Fantastic Beasts: The Secrets of Dumbledore (2022) | Review


I feel all my life I’ve been told to watch Harry Potter, and dive into the wider wizarding world he inhabits, and for most of my life I’ve resisted. Over the years I’ve dipped in and out the saga, watching the odd entry here and there, but it never truly stuck with me. Much like the MCU, to start following a series from a later entry can feel like, not only substantial effort, but homework. So going into the latest Fantastic Beasts film – I was curious. Could I see the third entry in a trilogy, the latest instalment in a franchise spanning decades, and enjoy myself. It’s a question that is getting more and more relevant with each passing franchise and new cinematic universe. The answer to this film, is yes.

David Yates has managed to craft a thoroughly enjoyable film, that manages to balance its ensemble cast effectively and provide some genuinely fun set pieces that are made for the big screen. The film keeps a swift pace, throwing us into stories and characters, yet also providing enough depth and history to each narrative thread. It’s a film that has a story to tell and is not interested in straying far from that. However, is that story worthy of a feature length adventure? Again, kind of. The film’s plot is contrived, the character’s objectives are muddled, and their plans are confusing. Most of the set pieces don’t really lend themselves to the plot, and you can’t even count the number of McGuffins on one hand. However, it’s impossible to not get swept up in the nonsense of it all. There’s something charming about a film that sets up its rules, sticks to them and commits to them – even if it’s silly, downright ridiculous and nonsensical – it is magic and wizards after all.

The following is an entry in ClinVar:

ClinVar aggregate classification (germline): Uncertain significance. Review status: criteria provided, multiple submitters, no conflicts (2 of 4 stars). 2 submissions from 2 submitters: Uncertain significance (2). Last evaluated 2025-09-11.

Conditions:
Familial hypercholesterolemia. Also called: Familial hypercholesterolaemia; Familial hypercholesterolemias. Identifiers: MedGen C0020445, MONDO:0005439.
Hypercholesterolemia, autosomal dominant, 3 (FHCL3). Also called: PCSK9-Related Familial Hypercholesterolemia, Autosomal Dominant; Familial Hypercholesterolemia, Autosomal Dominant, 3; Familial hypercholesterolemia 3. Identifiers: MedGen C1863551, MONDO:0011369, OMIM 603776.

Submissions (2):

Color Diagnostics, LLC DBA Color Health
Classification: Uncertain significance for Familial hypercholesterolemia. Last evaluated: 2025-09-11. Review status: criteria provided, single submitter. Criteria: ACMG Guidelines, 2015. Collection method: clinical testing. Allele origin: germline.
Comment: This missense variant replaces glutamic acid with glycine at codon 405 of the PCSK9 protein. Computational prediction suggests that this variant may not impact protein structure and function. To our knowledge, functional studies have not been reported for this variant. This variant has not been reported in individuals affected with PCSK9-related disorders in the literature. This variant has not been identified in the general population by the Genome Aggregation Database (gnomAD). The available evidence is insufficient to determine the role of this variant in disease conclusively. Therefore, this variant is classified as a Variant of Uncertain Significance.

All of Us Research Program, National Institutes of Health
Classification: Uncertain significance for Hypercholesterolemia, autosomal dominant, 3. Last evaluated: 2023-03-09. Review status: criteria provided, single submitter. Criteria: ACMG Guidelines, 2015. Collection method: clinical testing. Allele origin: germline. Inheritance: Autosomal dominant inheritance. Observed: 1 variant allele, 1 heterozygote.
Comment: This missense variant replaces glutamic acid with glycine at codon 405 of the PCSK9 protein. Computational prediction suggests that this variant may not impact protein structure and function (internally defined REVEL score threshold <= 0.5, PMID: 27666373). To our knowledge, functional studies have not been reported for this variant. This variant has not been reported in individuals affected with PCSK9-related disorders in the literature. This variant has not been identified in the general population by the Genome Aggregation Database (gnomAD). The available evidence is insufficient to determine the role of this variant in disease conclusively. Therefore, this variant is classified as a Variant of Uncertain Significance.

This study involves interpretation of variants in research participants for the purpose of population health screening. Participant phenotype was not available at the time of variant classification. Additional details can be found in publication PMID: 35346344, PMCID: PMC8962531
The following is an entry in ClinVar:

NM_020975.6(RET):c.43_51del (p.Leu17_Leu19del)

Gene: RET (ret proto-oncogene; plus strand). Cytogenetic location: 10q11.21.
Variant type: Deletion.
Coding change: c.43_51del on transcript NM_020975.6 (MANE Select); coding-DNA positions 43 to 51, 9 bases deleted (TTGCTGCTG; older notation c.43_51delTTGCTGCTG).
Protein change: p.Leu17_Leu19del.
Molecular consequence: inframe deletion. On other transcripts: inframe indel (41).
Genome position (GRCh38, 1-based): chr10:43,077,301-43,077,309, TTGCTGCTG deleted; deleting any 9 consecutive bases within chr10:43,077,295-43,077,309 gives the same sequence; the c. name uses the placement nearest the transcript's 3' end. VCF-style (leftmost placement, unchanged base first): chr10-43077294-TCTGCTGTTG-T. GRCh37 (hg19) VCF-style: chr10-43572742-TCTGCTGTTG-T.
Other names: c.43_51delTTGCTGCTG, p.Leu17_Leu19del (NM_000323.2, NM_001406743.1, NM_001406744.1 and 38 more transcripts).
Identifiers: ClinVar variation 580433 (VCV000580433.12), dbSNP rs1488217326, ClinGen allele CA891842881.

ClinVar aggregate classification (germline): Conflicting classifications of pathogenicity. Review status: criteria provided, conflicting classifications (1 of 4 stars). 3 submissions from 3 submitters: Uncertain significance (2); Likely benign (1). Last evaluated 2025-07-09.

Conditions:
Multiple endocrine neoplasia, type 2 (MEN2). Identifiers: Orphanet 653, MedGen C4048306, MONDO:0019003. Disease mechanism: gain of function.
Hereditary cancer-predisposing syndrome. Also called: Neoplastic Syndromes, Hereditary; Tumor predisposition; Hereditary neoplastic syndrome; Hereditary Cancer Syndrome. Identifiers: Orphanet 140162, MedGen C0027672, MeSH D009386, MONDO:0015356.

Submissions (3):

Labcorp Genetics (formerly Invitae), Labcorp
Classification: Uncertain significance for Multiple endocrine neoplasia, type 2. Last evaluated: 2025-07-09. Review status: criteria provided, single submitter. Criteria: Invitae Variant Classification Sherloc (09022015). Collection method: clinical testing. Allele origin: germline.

Amongst the silliness of it all, are some captivating performances, and this is what helps keep the film so darn entertaining. Jude Law and Eddie Redmayne are fantastic, superb. Law brings such a fantastic sense of weight and dramatic integrity, that it’s impossible to not just be completely submerged in the film every time he’s on screen. Redmayne and the rest of the ensemble are equally fantastic, with only a few performances falling flat – which is impressive considering the sheer size of the cast. Having not seen Johnny Depp’s performance of Grindelwald in the previous film, I have nothing to compare Mads Mikkelsen interpretation to, yet he was another standout. I only wish he had more to do, despite being such an integral part to the story. His relationship to Law’s Dumbledore was refreshing, beautifully handled and a joy to behold. Everytime, they shared the screen together was magic (pardon the pun).

I was joined by fellow Student Pages writer, Chloe Bayliss. Chloe is a Harry Potter fan, and she shares her thoughts below.

The movie made frequent references to the original Harry Potter movies which I loved. With the original music lifting us into the wizarding world we are already familiar with, there are moments which makes the true Potterhead heart swell with joy. What I found particularly interesting was the look into the earlier lives of some of our beloved Hogwarts professors Dumbledore and McGonagall. Jude Law presents an honest, mysterious, and charismatic Albus Dumbledore, humanising a man who is so often viewed as more of a figure or legend and awe than what he truly is, a man with heart and flaws.

Each new movie brings us further into the politics and culture of the wizarding world – when that opening soundtrack began to play it was like I had come home to Hogwarts and the magical world that surrounds it.

The film is by no means a masterpiece, or a defining work in its genre, but it’s a thoroughly enjoyable big screen experience. Yes, it’s silly, bordering on the ridiculous, but isn’t that what you wants with magic, wizards, and fantastical beasts? If you can buy into its world, you will find plenty to keep you entertained and invested. An enjoyable popcorn flick, that is definitely worth the price of admission.

Book your tickets here [In Cinemas from 8th April 2022]

Reviewed by James Reilly & Chloe Bayliss